- Course studied:
- Forensic Investigation
- Year of graduation:
Forensic examiner Tina Varley went from investigating gas and electric meter tampering for npower to probing mobile phones for evidence of criminal activity for Staffordshire Police.
“I had been with npower for eight years,” she explained, “and I decided to have a look at University to take what I had learnt in a new direction. I was always interested in crime prevention and watching crime shows on TV.”
A degree in Forensic Investigation from Staffordshire University provided her with the skills and experience to make the transition. Since 2014, she has helped Staffordshire Police with a project to speed up the process of lifting fingermarks from evidence and is now a Digital Forensics Examiner.
Tina, from Penkhull in Stoke-on-Trent, left Newcastle-under-Lyme College to work behind bars as a manager before applying for a position at energy giant npower. After progressing through the company, at 29 years old she decided to start her degree at Staffordshire University, in 2011.
“I was one of the oldest on the course,” Tina recalled. “I found it difficult at first because I hadn’t done any academic work for a while. The other students had just come out of school and college and were full of enthusiasm, which was great. But the course and the lecturers really helped me.”
She continued: “Having lecturers who were ex-police and detectives was a highlight because I could relate what we were learning to real life uses. The practical side of the course, using the crime scene house, was amazing.”
After looking at fingermark processing as part of her dissertation, Tina applied for a 6-week research project with Staffordshire Police to work on their own ongoing project. The project looked at using a “drying cabinet” to speed up the process of lifting marks from evidence.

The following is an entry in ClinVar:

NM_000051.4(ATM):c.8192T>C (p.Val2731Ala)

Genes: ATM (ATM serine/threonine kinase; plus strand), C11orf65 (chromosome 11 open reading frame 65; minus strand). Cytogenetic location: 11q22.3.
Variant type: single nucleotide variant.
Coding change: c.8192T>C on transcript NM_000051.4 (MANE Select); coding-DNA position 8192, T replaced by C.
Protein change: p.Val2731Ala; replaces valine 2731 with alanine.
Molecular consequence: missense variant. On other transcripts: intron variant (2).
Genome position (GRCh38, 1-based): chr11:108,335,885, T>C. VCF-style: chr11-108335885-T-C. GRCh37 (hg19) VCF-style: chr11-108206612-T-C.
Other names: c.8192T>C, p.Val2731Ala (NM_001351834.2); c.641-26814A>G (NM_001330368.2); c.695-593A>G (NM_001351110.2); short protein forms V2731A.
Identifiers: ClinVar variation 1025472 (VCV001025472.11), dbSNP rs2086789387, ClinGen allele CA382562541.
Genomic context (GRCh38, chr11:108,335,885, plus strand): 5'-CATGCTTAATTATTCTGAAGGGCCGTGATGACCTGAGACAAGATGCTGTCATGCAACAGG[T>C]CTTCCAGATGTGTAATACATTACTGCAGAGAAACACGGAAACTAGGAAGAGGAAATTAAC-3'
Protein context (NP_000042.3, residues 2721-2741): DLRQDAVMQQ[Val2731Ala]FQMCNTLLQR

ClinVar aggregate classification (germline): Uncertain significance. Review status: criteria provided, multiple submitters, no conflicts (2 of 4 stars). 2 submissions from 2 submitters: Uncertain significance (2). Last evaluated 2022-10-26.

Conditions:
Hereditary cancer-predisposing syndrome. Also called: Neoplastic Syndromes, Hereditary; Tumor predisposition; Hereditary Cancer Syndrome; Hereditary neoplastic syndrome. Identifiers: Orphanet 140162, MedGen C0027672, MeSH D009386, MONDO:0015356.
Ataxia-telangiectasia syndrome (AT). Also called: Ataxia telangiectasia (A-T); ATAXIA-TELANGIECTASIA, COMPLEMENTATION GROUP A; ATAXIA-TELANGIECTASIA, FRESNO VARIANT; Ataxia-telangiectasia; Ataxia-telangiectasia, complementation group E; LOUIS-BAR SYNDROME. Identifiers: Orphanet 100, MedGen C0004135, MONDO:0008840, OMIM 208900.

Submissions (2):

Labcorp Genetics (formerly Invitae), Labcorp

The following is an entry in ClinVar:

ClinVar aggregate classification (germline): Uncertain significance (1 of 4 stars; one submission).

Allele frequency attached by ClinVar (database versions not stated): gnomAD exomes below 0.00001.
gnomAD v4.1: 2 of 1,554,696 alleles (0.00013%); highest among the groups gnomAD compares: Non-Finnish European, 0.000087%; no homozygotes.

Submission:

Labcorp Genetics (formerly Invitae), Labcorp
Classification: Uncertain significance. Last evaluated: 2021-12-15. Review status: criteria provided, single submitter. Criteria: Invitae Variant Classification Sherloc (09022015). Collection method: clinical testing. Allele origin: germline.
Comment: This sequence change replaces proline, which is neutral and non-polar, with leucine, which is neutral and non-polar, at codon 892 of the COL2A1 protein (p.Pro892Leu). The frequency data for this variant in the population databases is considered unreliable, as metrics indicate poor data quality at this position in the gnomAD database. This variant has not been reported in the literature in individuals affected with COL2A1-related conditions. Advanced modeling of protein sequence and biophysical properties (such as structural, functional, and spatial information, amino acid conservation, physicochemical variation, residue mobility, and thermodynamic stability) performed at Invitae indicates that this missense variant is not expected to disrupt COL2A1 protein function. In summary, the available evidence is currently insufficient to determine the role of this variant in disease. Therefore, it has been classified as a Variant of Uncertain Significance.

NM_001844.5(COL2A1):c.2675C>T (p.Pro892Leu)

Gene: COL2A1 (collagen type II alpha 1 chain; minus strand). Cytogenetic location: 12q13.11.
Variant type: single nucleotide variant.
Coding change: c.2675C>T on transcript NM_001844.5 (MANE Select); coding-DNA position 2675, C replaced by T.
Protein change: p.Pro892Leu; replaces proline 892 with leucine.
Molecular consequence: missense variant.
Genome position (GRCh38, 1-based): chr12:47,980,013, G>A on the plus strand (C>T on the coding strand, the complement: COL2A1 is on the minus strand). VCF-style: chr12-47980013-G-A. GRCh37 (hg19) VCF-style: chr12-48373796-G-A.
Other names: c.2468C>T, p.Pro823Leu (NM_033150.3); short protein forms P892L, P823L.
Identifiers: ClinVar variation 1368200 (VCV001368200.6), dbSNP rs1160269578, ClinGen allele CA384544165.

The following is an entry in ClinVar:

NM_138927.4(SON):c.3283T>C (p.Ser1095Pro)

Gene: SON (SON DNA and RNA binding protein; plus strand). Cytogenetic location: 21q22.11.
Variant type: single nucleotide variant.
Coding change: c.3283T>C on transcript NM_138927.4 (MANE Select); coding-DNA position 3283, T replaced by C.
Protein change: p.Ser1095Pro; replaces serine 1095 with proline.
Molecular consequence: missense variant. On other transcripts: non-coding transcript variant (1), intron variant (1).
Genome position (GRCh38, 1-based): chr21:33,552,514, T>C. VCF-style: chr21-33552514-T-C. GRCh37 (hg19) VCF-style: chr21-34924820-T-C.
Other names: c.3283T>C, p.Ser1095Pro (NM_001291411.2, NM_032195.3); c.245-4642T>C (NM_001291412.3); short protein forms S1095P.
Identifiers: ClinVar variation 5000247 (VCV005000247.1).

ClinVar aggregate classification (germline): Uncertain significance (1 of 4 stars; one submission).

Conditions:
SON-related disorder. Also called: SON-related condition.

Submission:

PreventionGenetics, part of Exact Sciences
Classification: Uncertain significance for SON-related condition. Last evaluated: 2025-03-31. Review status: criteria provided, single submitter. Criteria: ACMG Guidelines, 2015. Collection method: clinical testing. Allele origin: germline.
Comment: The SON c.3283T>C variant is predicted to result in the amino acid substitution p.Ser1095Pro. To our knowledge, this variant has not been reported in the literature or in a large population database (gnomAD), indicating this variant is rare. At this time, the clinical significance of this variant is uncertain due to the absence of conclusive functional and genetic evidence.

Tina explained: “If you’ve got a drugs package, for example, which is covered in plastic, we use a dye to test for fingermarks that we then have to leave to dry, which can take days. The drying cabinet speeds up the process to a few hours.”
Tina gained as much experience as she could through the summer after completing her dissertation. She then applied for a 3-month temporary job for Staffordshire Police and was given a further 6-months contract as a Digital Forensic Technician in the Digital Forensic Unit. Eventually, Tina applied for a full time position and was successful in 2015 in becoming a Digital Forensics Examiner.
“I was lucky enough to get the temporary position within the department because, having worked with them before, they knew my capabilities,” Tina said. “The course at Staffordshire University prepared me well for the criminal side of the job, knowing the importance of evidence continuity, as I had gained knowledge that some of my colleagues from elsewhere didn’t have.”
“I’m really pleased to be part of the Digital Forensics Team. The capacity and memory of today’s smartphones are huge. They store so much data and they have become more and more important in criminal investigation. It’s an exciting place to be and I’m lucky to still be in Stoke. Plus, I’m able to keep in touch with my lecturers, as there is a very close relationship between the University and Staffordshire Police, with various projects and student work placements.”